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Anxiety Assessment

Anxiety Assessment

Anxiety

Anxiety disorders are the most common disorders adolescents are faced with. It is estimated that up to 1 out of 10 adolescents is currently dealing with some form of anxiety disorder. Start the test below to determine if your teen’s symptoms may indicate an anxiety disorder

Instructions: Answer the questions about your teens behavior.

 

Types of Anxiety

Phobia: An improbable and overpowering fear of a situation or thing.

Generalized Anxiety Disorder: Unrealistic and extreme patterns of worry about not connected with any recent experience.

Panic Disorders: Panic attacks that may include symptoms such as rapid shallow breathing, increased heart rate, and dizzy spells.

Obsessive Compulsive Disorder (OCD): Being trapped in a pattern of repeated thoughts and actions that may include such things as counting, pulling hair, showering and hand washing.

Post-Traumatic Stress Disorder: A pattern of symptoms, such as flashbacks, in people who have experienced past trauma or distressing events.  Some of these events could include sexual and physical abuse, exposure to violent crimes or death, or some other traumatic event.

How is Anxiety Treated?

Self-Help Methods:

Many self-help methods for controlling anxiety exist.  If your son or daughter is experiencing higher than normal levels of anxiety then you may want to help them to try any or all of the following.

  1. Learn to accept uncertainty.  If your teen is caught up in worrying about all the things that could happen or go wrong then he or she needs to understand that all of the worrying will not make life more predictable, rather it will only keep him or her from enjoying all of the things in life that are good.  Helping your son or daughter to accept that uncertainty is part of life is essential.
  2. Practice techniques to help with relaxation.  Relaxation helps many of the symptoms of anxiety to fade away.  Some relaxation techniques may include deep breathing techniques, meditating, or taking a hot shower or bath.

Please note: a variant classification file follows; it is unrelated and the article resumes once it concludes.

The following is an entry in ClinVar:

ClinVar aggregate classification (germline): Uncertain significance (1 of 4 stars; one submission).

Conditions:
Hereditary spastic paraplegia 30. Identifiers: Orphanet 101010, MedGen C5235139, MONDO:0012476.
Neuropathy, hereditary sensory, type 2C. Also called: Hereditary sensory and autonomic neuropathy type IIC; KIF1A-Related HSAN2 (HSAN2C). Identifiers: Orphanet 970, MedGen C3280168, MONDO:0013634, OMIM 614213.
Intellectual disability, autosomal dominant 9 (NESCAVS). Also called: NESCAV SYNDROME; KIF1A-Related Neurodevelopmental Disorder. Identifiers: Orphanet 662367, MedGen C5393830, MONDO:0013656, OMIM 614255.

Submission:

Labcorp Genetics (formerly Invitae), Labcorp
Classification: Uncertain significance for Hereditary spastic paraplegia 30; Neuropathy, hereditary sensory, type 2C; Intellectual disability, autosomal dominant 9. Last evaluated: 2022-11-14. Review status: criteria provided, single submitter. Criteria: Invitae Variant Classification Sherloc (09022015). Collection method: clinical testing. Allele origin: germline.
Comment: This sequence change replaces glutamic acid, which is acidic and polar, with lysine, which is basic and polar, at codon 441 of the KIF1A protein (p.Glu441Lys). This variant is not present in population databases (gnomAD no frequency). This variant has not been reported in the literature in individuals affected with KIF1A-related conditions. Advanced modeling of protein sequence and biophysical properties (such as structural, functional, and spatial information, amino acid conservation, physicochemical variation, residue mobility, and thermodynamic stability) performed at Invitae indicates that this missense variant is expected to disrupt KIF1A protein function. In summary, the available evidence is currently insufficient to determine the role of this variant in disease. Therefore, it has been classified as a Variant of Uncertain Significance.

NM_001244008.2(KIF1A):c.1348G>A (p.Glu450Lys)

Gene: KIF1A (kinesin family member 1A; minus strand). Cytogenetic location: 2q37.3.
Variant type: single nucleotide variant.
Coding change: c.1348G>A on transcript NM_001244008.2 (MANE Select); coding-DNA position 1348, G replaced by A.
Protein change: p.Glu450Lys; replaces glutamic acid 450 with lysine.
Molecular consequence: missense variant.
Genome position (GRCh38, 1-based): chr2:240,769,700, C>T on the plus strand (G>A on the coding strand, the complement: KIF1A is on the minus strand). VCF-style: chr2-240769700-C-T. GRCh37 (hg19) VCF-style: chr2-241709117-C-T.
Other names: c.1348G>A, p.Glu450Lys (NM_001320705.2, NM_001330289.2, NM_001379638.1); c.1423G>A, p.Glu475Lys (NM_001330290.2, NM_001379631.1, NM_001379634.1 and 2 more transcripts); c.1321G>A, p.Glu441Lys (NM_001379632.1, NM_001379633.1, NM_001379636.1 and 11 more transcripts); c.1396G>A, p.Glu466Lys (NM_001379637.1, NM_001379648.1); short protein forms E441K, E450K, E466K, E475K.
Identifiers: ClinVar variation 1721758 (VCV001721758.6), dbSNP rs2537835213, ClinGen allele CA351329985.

3. Learn to manage stress.  Keep a good eye on the things in life that cause feelings of stress and being overwhelmed learn to stay away or cope with those things that trigger anxious feelings.
  4. Learn to replace negative self-image thoughts with positive self-talk.
  5. Regular exercise.
  6. Record worries in a journal.  Keep a daily log of times when anxiety is experienced.  Writing these thoughts down may help accelerate the disappearance of these negative feelings.
  7. Set aside a designated time to worry.  Setting aside a few short blocks of time, 5 – 10 minutes per day, to focus on negative and anxious thoughts can be a healthy alternative to spending the entire day worrying.  Outside of these designated times don’t dwell on negative or anxious feelings.
  8. Adopt a healthy diet.  The old saying, “You are what you eat” has turned out to be true.  Eating a healthy well balanced meal at least three times a day helps the body to maintain balance.
  9. Avoiding alcohol, nicotine, caffeine, and illegal drugs can help to lessen feelings of anxiety.
  10. Keep a regular sleep schedule.  A rested mind is a healthier mind. Sleeping around 8 hours a day will help lesson feelings of fatigue and lower anxiety levels.

Counseling

In addition to self-help treatments counseling can also help in learning to cope with and overcome high levels of anxiety.  The well-known and validated cognitive-behavioral therapy (CBT) helps patients to recognize problems areas that may increase levels of anxiety.  CBT can also help to introduce important tools needed to treat those with anxiety disorders.
In cases where counseling doesn’t work a therapeutic environment found in therapeutic schools can be very helpful because they can offer a wide array of support options for a teen struggling with anxiety.

Medication

Medication is another way to help treat an anxiety disorder.   While medication is not good for every case, it can work for some people.  Though not a quick fix, medication can act as a cast to hold things in place long enough for the patient to do the work needed to overcome high levels of anxiety.  If you feel like your son or daughter may be a good candidate for medication contact a psychiatrist for an evaluation.
Here are some common medications used to treat anxiety: Valium, Xanax, Ativan, Klonopin, Zoloft, Paxil, Proxac, Lexapro, Celexa and Effexor.

How is Anxiety Diagnosed?

Anxiety is diagnosed by a face-to-face meeting with a mental health care professional such as a psychiatrist.

When should parents seek professional help?

If you feel like your son or daughter may struggle with an anxiety disorder and have observed a noticeable negative impact on their life it may be time to seek professional help.  Getting your teen back on track as soon as possible is most important.  Seeking professional help sooner rather than later is always advised so that your child can quickly move on to live a happy and normal life.
This disorder typically occurs in response in a common stressor. These disorders are characterized by the inability of the person to function as usual or if the person’s reaction to the stressor is excessive.

**Note: This page is meant for informational purposes only. It is not a complete list of all disorders, but rather the most common disorders present in the youth that are served by the Turning Winds Residential Care Facility. For further understanding and information about any of the above disorders, please consult the Diagnostic and Statistical Manual of Mental Disorders-V-TR.[/vc_column_text][/vc_column][/vc_row]

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